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Photo: Anna Moneymaker/Getty Images

President Biden's average approval rating has dropped below 50% for the first time since taking office, according to trackers from FiveThirtyEight and RealClearPolitics.

Driving the news: The dip in the president's approval rating is likely tied to the surge in COVID-19 cases driven by the Delta variant. The downward trend precedes Biden's response to the crisis in Afghanistan, which has drawn intense criticism.

The big picture: Biden has a 49.8% approval rating in the FiveThirtyEight average and 49.4% approval rating in the RCP average.

  • This marks a precipitous decline from the FiveThirtyEight peak of 55.1% in March and the RCP peak of 55.7% in April.
  • Former President Trump's average approval rating mostly hovered between 40%-45% during his term, while former President Obama's largely stayed between 45%-50%, according to FiveThirtyEight.

Go deeper

Aug 23, 2021 - Health

Biden calls on public, private sectors to "step up" vaccine requirements

Photo: Drew Angerer via Getty Images

President Biden on Monday called on public and private entities to "step up" coronavirus vaccine mandates hours after the Food and Drugs Administration granted full approval to the Pfizer vaccine.

Why it matters: The U.S. has seen a recent boost in vaccinations, reaching six million shots in the last seven days, according to Biden. "This is critical progress, but we need to move faster," he said in a brief address.

12 hours ago - Health

FDA advisory panel recommends Pfizer boosters for those 65 and older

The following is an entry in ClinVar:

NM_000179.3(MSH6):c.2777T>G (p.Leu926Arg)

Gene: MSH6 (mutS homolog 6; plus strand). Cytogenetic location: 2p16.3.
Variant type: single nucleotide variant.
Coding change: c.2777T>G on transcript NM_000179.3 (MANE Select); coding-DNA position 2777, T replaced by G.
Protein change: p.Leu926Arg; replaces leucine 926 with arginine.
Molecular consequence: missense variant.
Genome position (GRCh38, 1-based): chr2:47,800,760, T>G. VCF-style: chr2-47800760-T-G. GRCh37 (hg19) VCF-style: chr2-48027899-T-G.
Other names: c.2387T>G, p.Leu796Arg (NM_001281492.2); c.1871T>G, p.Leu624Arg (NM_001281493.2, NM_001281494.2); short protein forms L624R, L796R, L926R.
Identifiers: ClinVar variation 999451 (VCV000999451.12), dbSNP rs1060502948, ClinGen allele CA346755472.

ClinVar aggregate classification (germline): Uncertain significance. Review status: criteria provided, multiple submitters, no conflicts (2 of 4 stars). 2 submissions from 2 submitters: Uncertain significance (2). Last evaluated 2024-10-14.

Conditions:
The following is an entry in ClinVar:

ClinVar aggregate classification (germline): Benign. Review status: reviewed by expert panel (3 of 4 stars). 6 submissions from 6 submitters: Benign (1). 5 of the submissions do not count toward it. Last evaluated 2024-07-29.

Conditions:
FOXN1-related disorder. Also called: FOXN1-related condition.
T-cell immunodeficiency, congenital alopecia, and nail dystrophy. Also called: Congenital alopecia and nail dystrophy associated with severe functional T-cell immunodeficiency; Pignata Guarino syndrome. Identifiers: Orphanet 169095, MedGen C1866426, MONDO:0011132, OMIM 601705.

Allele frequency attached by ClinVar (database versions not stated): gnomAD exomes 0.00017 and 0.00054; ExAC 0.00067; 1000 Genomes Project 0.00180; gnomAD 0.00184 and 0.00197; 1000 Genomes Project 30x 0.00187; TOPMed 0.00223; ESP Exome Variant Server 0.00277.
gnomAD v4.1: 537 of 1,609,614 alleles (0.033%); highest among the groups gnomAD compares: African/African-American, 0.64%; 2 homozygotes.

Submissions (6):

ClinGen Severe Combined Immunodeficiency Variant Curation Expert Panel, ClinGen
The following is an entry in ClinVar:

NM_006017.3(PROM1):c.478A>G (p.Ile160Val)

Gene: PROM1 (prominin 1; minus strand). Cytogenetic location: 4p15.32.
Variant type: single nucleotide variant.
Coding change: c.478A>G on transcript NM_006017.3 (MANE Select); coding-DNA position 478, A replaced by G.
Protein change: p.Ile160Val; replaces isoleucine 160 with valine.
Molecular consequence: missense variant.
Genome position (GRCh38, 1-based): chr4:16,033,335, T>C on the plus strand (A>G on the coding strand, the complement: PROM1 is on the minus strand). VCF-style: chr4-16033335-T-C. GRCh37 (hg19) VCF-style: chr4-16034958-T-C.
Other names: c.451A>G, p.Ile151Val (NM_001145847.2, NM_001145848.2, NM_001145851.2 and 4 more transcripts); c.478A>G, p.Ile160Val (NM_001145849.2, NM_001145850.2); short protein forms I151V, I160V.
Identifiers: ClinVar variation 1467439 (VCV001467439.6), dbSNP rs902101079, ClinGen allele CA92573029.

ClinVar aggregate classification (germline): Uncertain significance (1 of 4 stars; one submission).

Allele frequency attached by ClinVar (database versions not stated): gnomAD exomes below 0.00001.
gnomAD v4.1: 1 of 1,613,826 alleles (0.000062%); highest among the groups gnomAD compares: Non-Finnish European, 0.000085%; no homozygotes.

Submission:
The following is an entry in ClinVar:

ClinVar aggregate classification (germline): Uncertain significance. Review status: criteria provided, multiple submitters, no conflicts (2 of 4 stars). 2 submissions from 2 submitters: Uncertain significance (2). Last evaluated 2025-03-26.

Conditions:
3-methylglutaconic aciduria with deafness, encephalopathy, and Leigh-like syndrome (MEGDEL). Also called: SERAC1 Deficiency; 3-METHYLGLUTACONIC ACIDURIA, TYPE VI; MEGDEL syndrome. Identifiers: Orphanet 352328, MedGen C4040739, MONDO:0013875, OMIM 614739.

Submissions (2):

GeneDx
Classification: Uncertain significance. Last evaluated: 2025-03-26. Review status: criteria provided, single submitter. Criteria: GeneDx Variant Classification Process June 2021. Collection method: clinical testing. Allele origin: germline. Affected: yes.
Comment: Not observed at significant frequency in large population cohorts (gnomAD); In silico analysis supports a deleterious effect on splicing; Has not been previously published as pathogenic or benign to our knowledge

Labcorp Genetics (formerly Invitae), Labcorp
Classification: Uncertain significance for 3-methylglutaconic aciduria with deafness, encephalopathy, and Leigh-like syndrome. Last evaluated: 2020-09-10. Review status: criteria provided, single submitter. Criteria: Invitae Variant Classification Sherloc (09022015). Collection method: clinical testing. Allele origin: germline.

A healthcare worker prepares a dose of the Pfizer-BioNTech Covid-19 vaccine at the Key Biscayne Community Center on Aug. 24, 2021. Photo: Eva Marie Uzcategui/Bloomberg via Getty Images

A key Food and Drug Administration advisory panel on Friday overwhelmingly voted against recommending Pfizer vaccine booster shots for younger Americans, but unanimously recommended approving the third shots for individuals 65 and older, as well as those at high-risk of severe COVID-19.

Why it matters: While the votes are non-binding, and the FDA must still make a final decision, Friday's move pours cold water on the Biden administration's plan to begin administering boosters to most individuals who received the Pfizer vaccine later this month.

12 hours ago - World

France recalls ambassadors from U.S. and Australia over submarine deal

Secretary of State Antony Blinken (L), French Foreign Minister Jean-Yves Le Drian (C), and French ambassador to the U.S. Philippe Etienne. Photo: Nicholas Kamm/AFP via Getty Images

France has taken the extraordinary step of recalling its ambassadors to the U.S. and Australia after both countries blindsided their French allies with a new military pact and submarine contract, the French Foreign Ministry announced on Friday.

The backstory: While sealing an agreement with the U.S. and U.K. to acquire nuclear submarines, Australia ripped up an existing $90 billion submarine deal with France. That led senior French officials to accuse the U.S. of a "stab in the back."